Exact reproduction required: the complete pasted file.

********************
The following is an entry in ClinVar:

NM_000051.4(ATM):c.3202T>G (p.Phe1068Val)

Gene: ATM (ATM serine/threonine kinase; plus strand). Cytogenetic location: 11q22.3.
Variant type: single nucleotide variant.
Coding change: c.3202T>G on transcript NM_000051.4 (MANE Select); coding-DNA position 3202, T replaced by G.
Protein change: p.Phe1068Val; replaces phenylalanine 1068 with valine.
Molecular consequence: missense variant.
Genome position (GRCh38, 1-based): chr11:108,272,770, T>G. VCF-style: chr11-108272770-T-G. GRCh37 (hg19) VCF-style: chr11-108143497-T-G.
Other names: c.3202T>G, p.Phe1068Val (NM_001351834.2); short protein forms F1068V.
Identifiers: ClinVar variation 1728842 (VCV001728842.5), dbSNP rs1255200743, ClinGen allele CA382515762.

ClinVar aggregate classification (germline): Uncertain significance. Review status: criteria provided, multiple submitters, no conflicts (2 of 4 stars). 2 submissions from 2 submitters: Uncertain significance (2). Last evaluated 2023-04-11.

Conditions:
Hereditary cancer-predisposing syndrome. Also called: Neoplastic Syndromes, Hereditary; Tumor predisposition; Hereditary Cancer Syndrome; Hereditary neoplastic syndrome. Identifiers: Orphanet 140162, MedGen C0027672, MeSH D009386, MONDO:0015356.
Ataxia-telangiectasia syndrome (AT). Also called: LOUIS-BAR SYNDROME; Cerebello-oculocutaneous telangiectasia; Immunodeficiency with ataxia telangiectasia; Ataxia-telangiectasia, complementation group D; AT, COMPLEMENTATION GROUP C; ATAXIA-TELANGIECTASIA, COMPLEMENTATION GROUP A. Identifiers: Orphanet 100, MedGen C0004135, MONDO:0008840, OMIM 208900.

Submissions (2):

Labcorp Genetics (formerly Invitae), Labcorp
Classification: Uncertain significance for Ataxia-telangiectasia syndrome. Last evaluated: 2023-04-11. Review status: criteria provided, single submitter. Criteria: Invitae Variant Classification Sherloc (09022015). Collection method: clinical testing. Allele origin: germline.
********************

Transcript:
The following is an entry in ClinVar:

NM_000051.4(ATM):c.3202T>G (p.Phe1068Val)

Gene: ATM (ATM serine/threonine kinase; plus strand). Cytogenetic location: 11q22.3.
Variant type: single nucleotide variant.
Coding change: c.3202T>G on transcript NM_000051.4 (MANE Select); coding-DNA position 3202, T replaced by G.
Protein change: p.Phe1068Val; replaces phenylalanine 1068 with valine.
Molecular consequence: missense variant.
Genome position (GRCh38, 1-based): chr11:108,272,770, T>G. VCF-style: chr11-108272770-T-G. GRCh37 (hg19) VCF-style: chr11-108143497-T-G.
Other names: c.3202T>G, p.Phe1068Val (NM_001351834.2); short protein forms F1068V.
Identifiers: ClinVar variation 1728842 (VCV001728842.5), dbSNP rs1255200743, ClinGen allele CA382515762.

ClinVar aggregate classification (germline): Uncertain significance. Review status: criteria provided, multiple submitters, no conflicts (2 of 4 stars). 2 submissions from 2 submitters: Uncertain significance (2). Last evaluated 2023-04-11.

Conditions:
Hereditary cancer-predisposing syndrome. Also called: Neoplastic Syndromes, Hereditary; Tumor predisposition; Hereditary Cancer Syndrome; Hereditary neoplastic syndrome. Identifiers: Orphanet 140162, MedGen C0027672, MeSH D009386, MONDO:0015356.
Ataxia-telangiectasia syndrome (AT). Also called: LOUIS-BAR SYNDROME; Cerebello-oculocutaneous telangiectasia; Immunodeficiency with ataxia telangiectasia; Ataxia-telangiectasia, complementation group D; AT, COMPLEMENTATION GROUP C; ATAXIA-TELANGIECTASIA, COMPLEMENTATION GROUP A. Identifiers: Orphanet 100, MedGen C0004135, MONDO:0008840, OMIM 208900.

Submissions (2):

Labcorp Genetics (formerly Invitae), Labcorp
Classification: Uncertain significance for Ataxia-telangiectasia syndrome. Last evaluated: 2023-04-11. Review status: criteria provided, single submitter. Criteria: Invitae Variant Classification Sherloc (09022015). Collection method: clinical testing. Allele origin: germline.